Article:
Trisha Brown Goes on a Forest Foray, Vicky Shick Feels Not Entirely Herself

The veteran choreographers offer old and new pieces

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Vicky Shick ornamented Trisha Brown’s company for six years with her fluent, mysterious, meditative presence, and she brings those qualities to the collaborative worlds she’s been making for the past 25 years with visual artist Barbara Kilpatrick and composer Elise Kermani. Like all her works, her new Not Entirely Herself introduces us to a little community of women, although this time a man, Neil Greenberg, enters close to the end to join Shick herself.

As is frequently the case, Kilpatrick’s sculptures allude to female attire. A translucent coat hangs above the stage, shining in Chloë Z Brown’s subtle lighting; it’s so long that it trails across the floor and merges with the hem of a white kimono on a dressmaker’s dummy. Long silver curtains veil a far corner of the stage. Although Marilyn Maywald, Jimena Paz, and Maggie Thom begin in simple black tops and leggings, they soon reappear intriguingly attired. Thom, slender and severe, wears an embroidered jacket that alludes to military attire. Kilpatrick has costumed the more wide-eyed, playful Maywald in a sparkly gray blouse and a black skirt sprinkled with leaf shapes; Paz’s compelling, restrained glamour is set off by black dress with a full, transparent skirt and an array of straps.

Samuel Wentz, Tamara Riewe, Laurel Jenkins Tentindo, and Dai Jian in Trisha Brown’s Foray/Forêt.
Yi-Chun Wu
Samuel Wentz, Tamara Riewe, Laurel Jenkins Tentindo, and Dai Jian in Trisha Brown’s Foray/Forêt.
Maggie Thom, Marilyn Maywald, and Jimena Paz in Vicky Shick’s Not Entirely Herself.
Paula Court
Maggie Thom, Marilyn Maywald, and Jimena Paz in Vicky Shick’s Not Entirely Herself.

Details

Trisha Brown Dance Company
Dance Theater Workshop
219 West 19th Street
212-924-0007
March 16 through 26
Vicky Shick: 'Not Entirely Herself'
The Kitchen
March 16 through 19

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In these guises, the three women are—and are not—themselves. Shick makes us see them as a family—a sisterhood if you like. In the beginning they’re confined to a low platform, perhaps four feet square. The one in middle braces herself, feet apart, arms akimbo, fists clenched. The other two lean—sag—against her, their legs tangling. Then they carefully edge around until another of them is in the middle, then the third. In all their delicate negotiations and tender connections, they remain aware of one another (even, at times, stealthily so), and sometimes of us. More than once, two of them or all three walk with their arms around one another’s waists like schoolfriends. Kermani’s music blows through the dancing like a changeable wind, delivering heavy chords, high dissonant tones, chimes, a piano melody, the patter of distant drums….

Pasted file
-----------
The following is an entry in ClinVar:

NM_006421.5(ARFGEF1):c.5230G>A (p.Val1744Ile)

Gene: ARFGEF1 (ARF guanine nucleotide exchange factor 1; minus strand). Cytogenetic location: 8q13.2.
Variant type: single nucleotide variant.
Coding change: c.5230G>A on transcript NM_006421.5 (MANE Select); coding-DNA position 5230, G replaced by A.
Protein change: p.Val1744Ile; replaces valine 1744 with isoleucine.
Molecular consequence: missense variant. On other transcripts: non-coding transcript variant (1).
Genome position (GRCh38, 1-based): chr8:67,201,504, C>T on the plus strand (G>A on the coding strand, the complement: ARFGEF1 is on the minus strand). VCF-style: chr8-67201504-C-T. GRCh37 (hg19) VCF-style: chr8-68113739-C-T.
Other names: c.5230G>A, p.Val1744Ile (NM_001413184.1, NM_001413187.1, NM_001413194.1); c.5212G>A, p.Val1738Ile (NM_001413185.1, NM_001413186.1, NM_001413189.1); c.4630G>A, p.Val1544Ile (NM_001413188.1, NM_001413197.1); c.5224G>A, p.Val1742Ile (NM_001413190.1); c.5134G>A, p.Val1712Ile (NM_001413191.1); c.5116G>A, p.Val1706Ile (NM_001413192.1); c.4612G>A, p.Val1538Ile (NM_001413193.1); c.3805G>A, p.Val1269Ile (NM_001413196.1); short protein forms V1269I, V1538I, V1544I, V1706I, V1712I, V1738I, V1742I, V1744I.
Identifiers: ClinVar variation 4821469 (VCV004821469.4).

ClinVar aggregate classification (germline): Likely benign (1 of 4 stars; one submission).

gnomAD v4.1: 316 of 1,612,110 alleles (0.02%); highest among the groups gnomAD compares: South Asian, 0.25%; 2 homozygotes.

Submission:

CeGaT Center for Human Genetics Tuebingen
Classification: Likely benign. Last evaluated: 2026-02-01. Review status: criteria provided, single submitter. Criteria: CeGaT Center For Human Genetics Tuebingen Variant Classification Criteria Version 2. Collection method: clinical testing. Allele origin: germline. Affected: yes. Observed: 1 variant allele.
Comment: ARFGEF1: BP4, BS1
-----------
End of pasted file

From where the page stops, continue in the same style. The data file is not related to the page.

Shick creates enigmas without romancing them. Every action—seemingly thought through and performed without artifice—hints at meanings, but discourages probing for them. Everything has the succinctness of a haiku, whether it’s one woman holding out her palm and another working her way close enough to put her chin on that hand, or Thom putting one hand over Paz’s eyes and Paz reaching out to feel Maywald’s curly yellow hair. Dancing briefly together in quiet, lucid phrases seems like an accepted pastime and waving their arms wildly a mood they all share.

Each small event is crystalline. Paz stands on a tiny chair that’s been placed on the platform, holding a half orange and a glass squeezer that she’s taken from behind the platform. She squeezes the orange, sucks out some of the fruit, pours the quarter cup of juice into a glass and drinks it. That’s it. One of life’s small pleasures (or duties). Don’t try to make a bigger story out of it; it’s exactly big enough.

Watching the women is a very big pleasure. When they all join in a barely audible Spanish song that Paz has introduced, sweetly out of tune with one another, crawl around the platform, and exit, we’re sorry to see them go.

But then come Shick and Greenberg, he wearing black shoes, cut-off gray pants, and a gray sweater-vest over a light-colored shirt; she in black boots, a white top, and a sort of black sarong over leggings. When he’s on the platform, he owns it—his legs planted wide apart, his arms reaching out, his body angling as he changes positions. When she’s on the platform and not messing around in the background, she crawls to its edges and back over and over, computing its limits. Standing side by side, the two of them suggest Grant Wood’s American Gothic couple, with minimal but telling twists. Shick brings Greenberg the little chair, and he sits on it, turning the pages of the book she gives him. Again, you might imagine many scenarios, but it’s best just to let them drift through your mind with little question marks winging behind them. As the lights dim, Shick is standing close to one side of the stage, facing off, and softly moving her arms—perhaps dreaming of swan queens, wary of flight.

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